A sentence I love: Those nights, she never fell back asleep again, and the days grew sticky and thick, like syrup.

“The State We’re In” stories by Ann Beattie

The summer school assignment, the fucking fucking summer school third paper of ten, and if you didn’t get at least a C on the first nine, you had to write eleven papers, the fucking teacher wadding up her big fat lips so they looked like a carnation, her lips that she’d use to pout at your inadequacy…

The first sentence continues from there, delving deep into the mind if its teenage protagonist, Jocelyn (around whom the stories center.) She is living with her aunt and uncle for the summer while her mother recuperates. The stories can have a certain edge to them—an edge of dark humor and vulnerability—just as the characters do. These are not stories to be skimmed. These are stories to be read slowly, savored and digested fully.

A sentence I love: On a scale of one to one hundred, she thought she loved him more than an eighty.

“Big Magic- Creative Living Beyond Fear” by Elizabeth Gilbert

Once upon a time, there was a man named Jack Gilbert, who was not related to me—unfortunately for me.

Chances are, you’ve already read this. If you are interested in writing or any kind of creativity, this is the book to read. I gobbled it up the first day it came out.

I started underlining sentences, then passages, then realized I’d pretty much end up underlining the entire book so I just sat back and savored all the juicy morsels that seemed to speak to my soul.

Gilbert has a knack for doing that—speaking directly into the hearts and minds of her readers. Or listeners on TED.

Sure, it’s a book about creativity that can be applied to writing, painting or any other artistic endeavor but it can really be applied to living. Living a life fully and beyond fear. Notice she doesn’t claim to teach you how to live without fear. In fact, Gilbert insists that fear is an essential part of the process:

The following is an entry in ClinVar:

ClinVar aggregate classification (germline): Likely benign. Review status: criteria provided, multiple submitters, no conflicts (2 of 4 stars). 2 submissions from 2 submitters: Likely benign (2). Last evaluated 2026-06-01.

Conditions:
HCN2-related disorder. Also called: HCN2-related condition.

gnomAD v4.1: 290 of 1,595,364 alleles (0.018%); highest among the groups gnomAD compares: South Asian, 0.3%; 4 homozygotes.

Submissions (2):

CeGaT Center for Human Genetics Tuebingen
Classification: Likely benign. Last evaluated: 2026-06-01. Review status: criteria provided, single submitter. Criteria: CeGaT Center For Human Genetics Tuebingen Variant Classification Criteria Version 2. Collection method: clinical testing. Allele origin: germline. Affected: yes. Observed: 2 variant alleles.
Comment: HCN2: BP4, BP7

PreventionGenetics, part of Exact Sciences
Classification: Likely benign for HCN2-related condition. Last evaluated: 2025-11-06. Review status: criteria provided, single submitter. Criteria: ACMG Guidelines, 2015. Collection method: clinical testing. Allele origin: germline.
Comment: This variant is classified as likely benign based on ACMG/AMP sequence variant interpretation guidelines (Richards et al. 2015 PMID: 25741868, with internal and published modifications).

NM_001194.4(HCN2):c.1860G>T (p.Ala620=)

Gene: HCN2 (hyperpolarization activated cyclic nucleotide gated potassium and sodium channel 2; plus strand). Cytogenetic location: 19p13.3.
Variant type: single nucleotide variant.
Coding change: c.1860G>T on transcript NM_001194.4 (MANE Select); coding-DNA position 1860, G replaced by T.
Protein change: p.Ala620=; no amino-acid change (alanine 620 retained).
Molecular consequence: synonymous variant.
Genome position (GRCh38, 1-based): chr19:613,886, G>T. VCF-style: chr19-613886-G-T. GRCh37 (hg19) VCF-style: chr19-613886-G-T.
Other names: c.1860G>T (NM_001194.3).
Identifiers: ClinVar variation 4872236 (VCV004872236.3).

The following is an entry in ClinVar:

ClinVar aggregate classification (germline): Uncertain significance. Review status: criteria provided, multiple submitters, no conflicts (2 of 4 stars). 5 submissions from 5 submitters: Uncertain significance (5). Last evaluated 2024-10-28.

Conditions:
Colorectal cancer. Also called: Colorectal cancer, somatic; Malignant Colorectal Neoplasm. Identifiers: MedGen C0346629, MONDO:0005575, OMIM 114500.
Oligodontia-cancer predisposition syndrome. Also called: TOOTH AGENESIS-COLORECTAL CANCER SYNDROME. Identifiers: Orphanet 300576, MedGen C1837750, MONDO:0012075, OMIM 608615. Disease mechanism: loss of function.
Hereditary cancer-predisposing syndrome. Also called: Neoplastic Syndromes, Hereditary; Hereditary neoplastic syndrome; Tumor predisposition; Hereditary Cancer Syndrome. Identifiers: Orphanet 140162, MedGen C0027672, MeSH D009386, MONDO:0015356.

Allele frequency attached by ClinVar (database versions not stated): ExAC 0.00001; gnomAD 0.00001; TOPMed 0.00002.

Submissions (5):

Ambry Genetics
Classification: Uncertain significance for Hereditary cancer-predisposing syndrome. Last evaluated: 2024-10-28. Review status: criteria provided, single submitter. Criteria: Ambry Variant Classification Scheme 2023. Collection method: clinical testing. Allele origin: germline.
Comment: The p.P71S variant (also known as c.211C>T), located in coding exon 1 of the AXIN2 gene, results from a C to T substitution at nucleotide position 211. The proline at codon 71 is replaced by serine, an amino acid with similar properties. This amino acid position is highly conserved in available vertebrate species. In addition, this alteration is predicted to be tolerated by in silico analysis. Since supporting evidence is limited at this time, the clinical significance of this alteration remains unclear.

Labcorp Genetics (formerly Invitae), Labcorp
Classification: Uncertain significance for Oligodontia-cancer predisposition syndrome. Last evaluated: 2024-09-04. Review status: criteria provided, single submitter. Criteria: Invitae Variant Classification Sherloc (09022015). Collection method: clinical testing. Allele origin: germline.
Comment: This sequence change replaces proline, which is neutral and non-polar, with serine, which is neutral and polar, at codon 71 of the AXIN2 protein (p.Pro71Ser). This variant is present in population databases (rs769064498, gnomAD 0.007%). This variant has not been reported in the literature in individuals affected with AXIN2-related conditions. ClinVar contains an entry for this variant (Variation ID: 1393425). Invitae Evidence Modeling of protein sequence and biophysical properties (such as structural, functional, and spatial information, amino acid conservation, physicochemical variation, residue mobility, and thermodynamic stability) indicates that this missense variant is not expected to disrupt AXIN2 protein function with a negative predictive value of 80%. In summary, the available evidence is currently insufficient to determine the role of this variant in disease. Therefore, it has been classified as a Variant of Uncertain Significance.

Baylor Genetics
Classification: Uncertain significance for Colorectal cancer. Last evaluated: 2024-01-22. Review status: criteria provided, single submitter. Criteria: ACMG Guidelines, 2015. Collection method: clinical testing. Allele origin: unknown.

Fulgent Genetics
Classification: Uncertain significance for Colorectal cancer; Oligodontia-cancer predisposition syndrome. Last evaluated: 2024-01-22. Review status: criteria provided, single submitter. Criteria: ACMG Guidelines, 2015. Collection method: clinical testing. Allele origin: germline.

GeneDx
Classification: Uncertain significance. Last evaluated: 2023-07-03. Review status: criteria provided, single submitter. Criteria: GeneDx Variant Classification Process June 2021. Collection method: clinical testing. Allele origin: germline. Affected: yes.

“Fear and creativity shared a womb, they were born at the same time, and they still share some vital organs. This is why we have to be careful of how we handle our fear—because I’ve noticed that when people try to kill off their fear, they often end up inadvertently murdering their creativity in the process.”

What I love about this book (and Gilbert in general) is how honest she is. She doesn’t sugar-coat the trials and tribulations. What she does is take you by the hand, look into your eyes and tell you that she’s been there, that she is there now and this is how she deals with whatever is standing in her way and she is more than happy to show you the way.

That right there is what I love most about her—her utter generosity in sharing what she has learned about life, about creativity, persistence, trust—all of it.

A sentence I love: You must learn how to become a deeply disciplined half-ass.

“Year of Yes- How to Dance It Out, Stand in the Sun and be Your Own Person” by Shonda Rhimes

I’m a liar.

I’m not usually drawn to celebrity memoirs but the title of this and the idea behind it me lured me in. As well as the fact that I just love Shonda Rhimes!

One Thanksgiving, after telling her sister about all the great opportunities she had no intention of accepting and experiencing her sister said, “You say no to everything.”

Those words haunted Rhimes until she finally had admit the truth behind them and decided to say yes to everything for a year.

She takes us through the year, behind the scenes of the yeses, all that she experienced—the good, bad and ugly— as well as hearing about her shows and how much of herself is reflected in the writing of them.

You don’t have to read too far to see that the fast paced dialogue and rhythm of, say a Poppa Pope monologue, comes from Rhimes herself.

I loved hearing about her writing process a bit but mostly I admired how honest she is about her struggles with her weight to social anxiety. And how her year of yes impacted all aspects of her life in ways she never imagined when she first dreamt the idea.

It makes me want to try my own year of yes.

A passage I love:

On Mothers day cards:

“The message is: mothers, you are such wonderful and good people because you make yourselves smaller, because you deny your own needs, because you toil tirelessly in the shadows and no one ever thanks or notices you…this all makes you amazing.

Yuck.

What the hell kind of message is that?

“Better Than before- Mastering the Habits of Our Everyday Lives” by Gretchen Rubin

Better Than before tackles the question: How do we change? One answer—by using habits.

Rubin, author of “The Happiness Project” and “Happier at Home” delves deeply into the psychology and science of why we are able to create habits, and why we aren’t. She helps us discover our tendencies and how they contribute to our habit-creating abilities. She reveals why some things work for others but not for us and helps us discover what exactly will help us create habits that last and enrich our lives. It recently came out in paperback. There is also a journal available to track your habits (something I discovered that I really enjoy!) It’s a great book to start off the new year!

A sentence I love: We can build our habits only on the foundation of our own nature.